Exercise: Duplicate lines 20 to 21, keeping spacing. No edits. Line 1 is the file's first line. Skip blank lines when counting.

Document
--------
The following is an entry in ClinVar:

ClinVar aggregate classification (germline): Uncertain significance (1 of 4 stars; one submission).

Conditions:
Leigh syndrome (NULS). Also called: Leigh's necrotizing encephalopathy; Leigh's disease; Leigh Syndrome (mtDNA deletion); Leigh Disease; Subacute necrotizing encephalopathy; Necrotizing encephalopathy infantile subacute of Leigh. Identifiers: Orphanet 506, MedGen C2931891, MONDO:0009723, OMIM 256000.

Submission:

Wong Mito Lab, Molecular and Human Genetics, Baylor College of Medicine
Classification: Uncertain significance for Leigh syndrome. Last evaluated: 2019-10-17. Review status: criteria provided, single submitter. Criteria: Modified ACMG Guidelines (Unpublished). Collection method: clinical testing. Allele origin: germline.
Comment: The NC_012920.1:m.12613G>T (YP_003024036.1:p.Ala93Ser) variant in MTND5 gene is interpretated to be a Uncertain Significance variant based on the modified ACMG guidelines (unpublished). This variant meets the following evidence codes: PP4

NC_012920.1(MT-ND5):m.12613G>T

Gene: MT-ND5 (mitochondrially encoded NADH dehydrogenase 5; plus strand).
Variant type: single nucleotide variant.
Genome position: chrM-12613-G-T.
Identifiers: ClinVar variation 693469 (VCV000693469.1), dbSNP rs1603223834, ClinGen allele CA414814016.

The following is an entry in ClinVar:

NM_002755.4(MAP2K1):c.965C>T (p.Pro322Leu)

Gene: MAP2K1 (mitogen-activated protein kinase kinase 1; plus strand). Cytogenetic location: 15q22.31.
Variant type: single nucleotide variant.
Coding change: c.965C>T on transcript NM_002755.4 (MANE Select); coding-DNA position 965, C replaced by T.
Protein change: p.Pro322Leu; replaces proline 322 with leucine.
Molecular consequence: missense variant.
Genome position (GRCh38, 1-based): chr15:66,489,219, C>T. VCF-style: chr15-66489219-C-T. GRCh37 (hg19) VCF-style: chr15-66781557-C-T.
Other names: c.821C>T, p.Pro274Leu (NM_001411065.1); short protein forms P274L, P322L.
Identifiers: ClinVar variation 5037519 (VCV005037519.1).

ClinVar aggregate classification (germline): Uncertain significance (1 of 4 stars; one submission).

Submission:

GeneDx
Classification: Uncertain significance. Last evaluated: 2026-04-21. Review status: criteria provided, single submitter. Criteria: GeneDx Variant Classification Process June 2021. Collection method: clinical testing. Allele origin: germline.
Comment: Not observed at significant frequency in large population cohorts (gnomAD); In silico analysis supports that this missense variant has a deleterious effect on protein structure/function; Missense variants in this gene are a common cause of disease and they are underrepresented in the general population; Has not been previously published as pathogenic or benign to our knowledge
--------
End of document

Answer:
Molecular consequence: missense variant.
Genome position (GRCh38, 1-based): chr15:66,489,219, C>T. VCF-style: chr15-66489219-C-T. GRCh37 (hg19) VCF-style: chr15-66781557-C-T.